When Community Involved in Sustaining Agriculture, or CISA, established its Emergency Farm Fund in 2011, the immediate goal was to help local farmers hurt by Hurricane Irene. But the group knew that Irene was not an isolated event and that farmers would continue to struggle with weather-related catastrophes, so the Fund was designed as a revolving loan program that would continue beyond that storm.
Last week, CISA announced that it’s re-opened the fund to help farmers hurt by the Feb. 8-9 snowstorm. In a statement, Phil Korman, CISA’s executive director, said the storm was particularly tough on greenhouses, many of which collapsed under the weight of the snow.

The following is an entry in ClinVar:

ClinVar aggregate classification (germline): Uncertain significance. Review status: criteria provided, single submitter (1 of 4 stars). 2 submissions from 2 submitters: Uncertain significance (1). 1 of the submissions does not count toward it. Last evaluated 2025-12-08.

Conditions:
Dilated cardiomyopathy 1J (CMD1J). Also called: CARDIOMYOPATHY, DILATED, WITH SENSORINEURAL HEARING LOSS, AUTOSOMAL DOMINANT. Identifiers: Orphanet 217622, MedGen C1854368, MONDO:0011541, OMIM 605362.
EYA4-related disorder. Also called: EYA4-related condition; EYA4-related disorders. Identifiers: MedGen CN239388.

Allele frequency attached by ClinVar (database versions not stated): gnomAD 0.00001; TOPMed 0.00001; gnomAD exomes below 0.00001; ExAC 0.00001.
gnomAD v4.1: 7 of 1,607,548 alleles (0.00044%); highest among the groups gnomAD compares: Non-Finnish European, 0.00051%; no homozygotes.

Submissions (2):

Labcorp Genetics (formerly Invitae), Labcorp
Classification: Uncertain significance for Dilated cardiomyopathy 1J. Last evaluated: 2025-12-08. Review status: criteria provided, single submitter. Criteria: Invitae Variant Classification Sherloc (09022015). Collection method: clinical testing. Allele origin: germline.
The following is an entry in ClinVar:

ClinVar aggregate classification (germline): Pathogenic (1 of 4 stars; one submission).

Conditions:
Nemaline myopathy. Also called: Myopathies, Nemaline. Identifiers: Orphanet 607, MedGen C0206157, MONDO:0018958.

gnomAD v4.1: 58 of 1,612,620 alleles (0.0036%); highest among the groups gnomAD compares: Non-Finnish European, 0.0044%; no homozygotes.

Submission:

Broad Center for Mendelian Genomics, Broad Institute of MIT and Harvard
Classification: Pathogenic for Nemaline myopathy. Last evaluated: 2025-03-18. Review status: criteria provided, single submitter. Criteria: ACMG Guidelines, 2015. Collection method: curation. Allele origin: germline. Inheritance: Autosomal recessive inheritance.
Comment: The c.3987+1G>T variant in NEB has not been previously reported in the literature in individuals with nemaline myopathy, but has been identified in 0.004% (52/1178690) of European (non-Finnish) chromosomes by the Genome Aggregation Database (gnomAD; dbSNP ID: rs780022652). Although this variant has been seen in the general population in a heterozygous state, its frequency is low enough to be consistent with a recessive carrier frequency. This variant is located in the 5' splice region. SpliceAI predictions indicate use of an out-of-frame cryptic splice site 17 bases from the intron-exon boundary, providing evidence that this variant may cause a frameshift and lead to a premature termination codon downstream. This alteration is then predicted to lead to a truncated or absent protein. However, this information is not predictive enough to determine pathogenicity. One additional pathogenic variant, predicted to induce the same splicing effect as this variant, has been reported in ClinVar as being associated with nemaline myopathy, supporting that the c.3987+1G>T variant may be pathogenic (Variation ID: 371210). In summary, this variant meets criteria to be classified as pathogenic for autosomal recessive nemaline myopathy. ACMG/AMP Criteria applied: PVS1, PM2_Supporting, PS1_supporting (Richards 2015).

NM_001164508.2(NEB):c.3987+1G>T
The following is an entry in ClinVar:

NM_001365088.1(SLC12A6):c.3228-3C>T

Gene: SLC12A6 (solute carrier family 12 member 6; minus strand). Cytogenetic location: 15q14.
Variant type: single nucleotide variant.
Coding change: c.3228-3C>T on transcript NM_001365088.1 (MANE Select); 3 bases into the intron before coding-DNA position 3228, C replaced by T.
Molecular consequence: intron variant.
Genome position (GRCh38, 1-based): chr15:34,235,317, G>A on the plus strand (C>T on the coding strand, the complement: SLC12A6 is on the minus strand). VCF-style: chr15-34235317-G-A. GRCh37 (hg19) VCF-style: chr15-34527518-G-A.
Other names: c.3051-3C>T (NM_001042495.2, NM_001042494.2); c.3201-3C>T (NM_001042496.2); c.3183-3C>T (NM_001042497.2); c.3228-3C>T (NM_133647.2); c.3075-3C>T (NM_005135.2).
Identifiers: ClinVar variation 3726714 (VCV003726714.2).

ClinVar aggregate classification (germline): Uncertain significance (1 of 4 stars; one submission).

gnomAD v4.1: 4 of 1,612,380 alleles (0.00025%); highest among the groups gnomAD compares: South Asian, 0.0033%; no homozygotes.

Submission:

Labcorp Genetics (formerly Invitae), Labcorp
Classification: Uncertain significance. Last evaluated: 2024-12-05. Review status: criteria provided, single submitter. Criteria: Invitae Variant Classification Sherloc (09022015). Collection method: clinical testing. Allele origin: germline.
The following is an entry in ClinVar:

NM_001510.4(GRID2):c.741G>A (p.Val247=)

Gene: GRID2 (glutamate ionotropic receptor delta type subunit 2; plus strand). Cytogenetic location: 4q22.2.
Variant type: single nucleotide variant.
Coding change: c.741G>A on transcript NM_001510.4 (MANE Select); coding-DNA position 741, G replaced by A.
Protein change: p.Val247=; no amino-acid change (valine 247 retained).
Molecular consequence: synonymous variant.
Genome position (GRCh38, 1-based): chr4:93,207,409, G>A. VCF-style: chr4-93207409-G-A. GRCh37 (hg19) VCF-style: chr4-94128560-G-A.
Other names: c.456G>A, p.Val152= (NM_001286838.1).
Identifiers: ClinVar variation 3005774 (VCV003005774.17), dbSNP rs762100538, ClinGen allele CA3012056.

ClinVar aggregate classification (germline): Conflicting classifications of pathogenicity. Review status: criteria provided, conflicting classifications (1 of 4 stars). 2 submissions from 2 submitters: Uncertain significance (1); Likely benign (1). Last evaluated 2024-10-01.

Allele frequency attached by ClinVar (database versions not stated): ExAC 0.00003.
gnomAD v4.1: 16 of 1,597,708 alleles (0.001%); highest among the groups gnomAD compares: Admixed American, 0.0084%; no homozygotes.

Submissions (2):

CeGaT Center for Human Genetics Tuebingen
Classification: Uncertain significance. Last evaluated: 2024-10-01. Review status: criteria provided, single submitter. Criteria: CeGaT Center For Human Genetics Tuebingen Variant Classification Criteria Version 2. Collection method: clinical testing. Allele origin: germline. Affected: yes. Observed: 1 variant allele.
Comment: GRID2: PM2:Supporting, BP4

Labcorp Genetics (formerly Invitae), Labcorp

“Farmers who lost greenhouses that they use for winter or spring growing now find themselves in a difficult situation,” he said. “We hope these loans will offer those farmers the option to rebuild or repair immediately to minimize future harvest losses.”
The Emergency Farm Fund provides interest-free loans of up to $10,000 to farmers and farm businesses affected by natural disasters. After Hurricane Irene, the fund distributed a total of $93,000 in loans to 11 farms, according to CISA.
Korman called the fund “ an important complement” to government aid programs. “These small, no-interest, quick turnaround loans are able to help tide the farms over,” he said. “Unfortunately, the need for this type of assistance becomes more pressing as severe weather events become more common.”
Farmers can apply for post-blizzard aid through March 31. Go to www.buylocalfood.org to apply or to donate to the fund.•